Tuesday, December 14, 2010
En poursuivant sur la ligne tracée dans une étude de 1976 par l’auteur germanophone Wolfgang Preiser (Professeur émérite de droit pénal et de droit international public de l’Université de Francfort-sur-le-Main), Robert Kolb (professeur de droit international à l’université de Genève) mène une réflexion sur l'existence et l'entité de phénomènes juridiques internationaux dans des civilisations anciennes ne relevant pas du bassin méditérannéen.
Existait-il dans leurs rapports internationaux la perception du droit ? Un droit international public, même embryonnaire, s'est-il formé à travers leurs échanges ? Quels sont au fond les critères définitionnels permettant d'identifier un droit international public ? Si un tel droit s'est formé, quelles institutions et règles a-t-il généré ? Comment les divers phénomènes juridiques internationaux de ces cultures se comparent-ils entre eux ?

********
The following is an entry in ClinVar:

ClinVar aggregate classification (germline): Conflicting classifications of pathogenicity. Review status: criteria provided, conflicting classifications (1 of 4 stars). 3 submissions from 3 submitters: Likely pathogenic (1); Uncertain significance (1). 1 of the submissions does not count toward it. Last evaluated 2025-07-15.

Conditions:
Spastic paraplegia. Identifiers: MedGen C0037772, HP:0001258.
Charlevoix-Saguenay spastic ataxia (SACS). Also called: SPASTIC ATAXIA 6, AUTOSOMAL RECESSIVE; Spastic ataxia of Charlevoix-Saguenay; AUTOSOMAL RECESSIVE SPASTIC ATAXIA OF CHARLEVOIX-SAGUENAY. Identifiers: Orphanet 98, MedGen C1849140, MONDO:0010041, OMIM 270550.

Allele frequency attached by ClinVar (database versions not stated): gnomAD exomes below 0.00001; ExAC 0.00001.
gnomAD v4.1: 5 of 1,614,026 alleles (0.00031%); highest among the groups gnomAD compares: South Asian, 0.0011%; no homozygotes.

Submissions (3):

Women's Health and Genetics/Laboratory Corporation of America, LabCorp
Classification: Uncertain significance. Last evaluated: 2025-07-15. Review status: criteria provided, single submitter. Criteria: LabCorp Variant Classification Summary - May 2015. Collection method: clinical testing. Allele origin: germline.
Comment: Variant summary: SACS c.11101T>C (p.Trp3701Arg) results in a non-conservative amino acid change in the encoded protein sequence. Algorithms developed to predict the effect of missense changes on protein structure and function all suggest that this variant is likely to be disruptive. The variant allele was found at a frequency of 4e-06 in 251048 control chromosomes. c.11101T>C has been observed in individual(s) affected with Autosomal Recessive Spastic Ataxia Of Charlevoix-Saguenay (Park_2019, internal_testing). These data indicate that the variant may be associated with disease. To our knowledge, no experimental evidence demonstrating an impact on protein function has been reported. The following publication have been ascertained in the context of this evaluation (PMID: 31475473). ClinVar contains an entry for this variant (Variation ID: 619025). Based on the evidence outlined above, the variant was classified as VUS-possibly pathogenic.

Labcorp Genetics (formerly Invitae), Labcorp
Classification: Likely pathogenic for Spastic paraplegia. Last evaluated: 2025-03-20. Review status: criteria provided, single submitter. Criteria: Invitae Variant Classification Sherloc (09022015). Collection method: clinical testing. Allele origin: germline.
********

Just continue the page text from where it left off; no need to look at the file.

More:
Telles sont les questions abordées dans cet ouvrage qui examine les principales cultures extra-européennes dans la période antérieure à l'arrivée du colonisateur et dès lors avant le contact avec la conception juridique occidentale : l'Amérique précolombienne, les Iles polynésiennes, l'Afrique noire, l'Inde et la Chine avec ses régions limitrophes.
Lectureships in Law
London School of Economics and Political Science - Department of Law
£40,323-£46,710 pa inclusive
The Department of Law at the London School of Economics was rated as the best law department in the country by the Research Assessment Exercise 2008. To support our undergraduate and postgraduate teaching programmes and to strengthen our research profile, we are now seeking to appoint at least two lecturers in Law.